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## Main Question or Discussion Point

I am bored and feel like doing something useless today so I'm going to try to give an explicit formula that maps N to Q that is a one-to-one correspondence. If you want to waste some time, too, then feel free to post your functions or ideas towards that goal.

Something that might be very useful is a formula I found a while back for this integer sequence (a Smarandache crescendo sequence):

S={1, 1, 2, 1, 2, 3, 1, 2, 3, 4, 1, 2, 3, 4, 5, 1, 2, 3, 4, 5, 6, ...} .

Right now, I'm thinking this formula could be used to specify the denominators of the rational numbers mapped to by the desired function. This would give us the positive rationals and then compose it with another function that will give us all rationals, not forgetting zero of course.

Of course, redundancy (like 1/1=2/2=3/3...) will have to be dealt with to ensure that the result is one-to-one.

I'll give a formula that maps N to S (where N starts at 1 in this case):

[tex]a_{n}=\frac{1}{2}\left( 2n+\left[ \sqrt{2n}\right] -\left[ \sqrt{2n}\right]

^{2}\right) [/tex]

where [x] is the closest integer to x.

I haven't proved that this formula works for all n yet but I'm fairly sure it does. I (meaning Mathematica) have checked for the first 400,000 natural numbers that

[tex]a_{n}>1\rightarrow a_{n}=a_{n-1}+1[/tex]

where the arrow is logical implication,

and that

[tex]a_{r\left( n\right) }=1[/tex] where [tex]r\left( n\right) =\frac{1}{2}\left( n^{2}-n+2\right) [/tex].

Incidentally, for all n>1,

[tex]a_{r\left( n\right) -1}=n-1[/tex]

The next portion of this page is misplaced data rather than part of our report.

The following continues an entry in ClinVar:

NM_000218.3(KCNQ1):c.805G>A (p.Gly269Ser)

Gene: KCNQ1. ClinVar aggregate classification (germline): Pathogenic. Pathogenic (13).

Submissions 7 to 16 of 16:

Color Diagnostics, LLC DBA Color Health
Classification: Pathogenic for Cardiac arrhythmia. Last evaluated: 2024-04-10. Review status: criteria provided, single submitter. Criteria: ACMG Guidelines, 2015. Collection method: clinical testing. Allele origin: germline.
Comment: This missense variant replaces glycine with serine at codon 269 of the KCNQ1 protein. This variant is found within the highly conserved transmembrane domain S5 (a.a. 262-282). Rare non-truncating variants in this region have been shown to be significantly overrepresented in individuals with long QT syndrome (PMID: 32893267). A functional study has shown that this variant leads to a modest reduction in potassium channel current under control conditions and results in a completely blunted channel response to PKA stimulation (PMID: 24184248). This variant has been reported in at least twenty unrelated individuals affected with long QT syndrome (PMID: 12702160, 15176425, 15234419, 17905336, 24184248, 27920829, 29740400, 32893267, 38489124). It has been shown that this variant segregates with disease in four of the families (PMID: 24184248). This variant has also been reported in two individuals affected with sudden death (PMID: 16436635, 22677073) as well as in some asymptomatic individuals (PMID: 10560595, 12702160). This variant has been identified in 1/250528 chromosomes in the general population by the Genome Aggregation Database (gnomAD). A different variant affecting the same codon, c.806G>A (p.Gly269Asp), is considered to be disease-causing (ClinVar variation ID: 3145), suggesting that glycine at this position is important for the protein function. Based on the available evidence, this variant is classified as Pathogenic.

Something that might be very useful is a formula I found a while back for this integer sequence (a Smarandache crescendo sequence):

S={1, 1, 2, 1, 2, 3, 1, 2, 3, 4, 1, 2, 3, 4, 5, 1, 2, 3, 4, 5, 6, ...} .

Right now, I'm thinking this formula could be used to specify the denominators of the rational numbers mapped to by the desired function. This would give us the positive rationals and then compose it with another function that will give us all rationals, not forgetting zero of course.

Of course, redundancy (like 1/1=2/2=3/3...) will have to be dealt with to ensure that the result is one-to-one.

I'll give a formula that maps N to S (where N starts at 1 in this case):

[tex]a_{n}=\frac{1}{2}\left( 2n+\left[ \sqrt{2n}\right] -\left[ \sqrt{2n}\right]

^{2}\right) [/tex]

where [x] is the closest integer to x.

I haven't proved that this formula works for all n yet but I'm fairly sure it does. I (meaning Mathematica) have checked for the first 400,000 natural numbers that

[tex]a_{n}>1\rightarrow a_{n}=a_{n-1}+1[/tex]

where the arrow is logical implication,

and that

[tex]a_{r\left( n\right) }=1[/tex] where [tex]r\left( n\right) =\frac{1}{2}\left( n^{2}-n+2\right) [/tex].

Incidentally, for all n>1,

[tex]a_{r\left( n\right) -1}=n-1[/tex]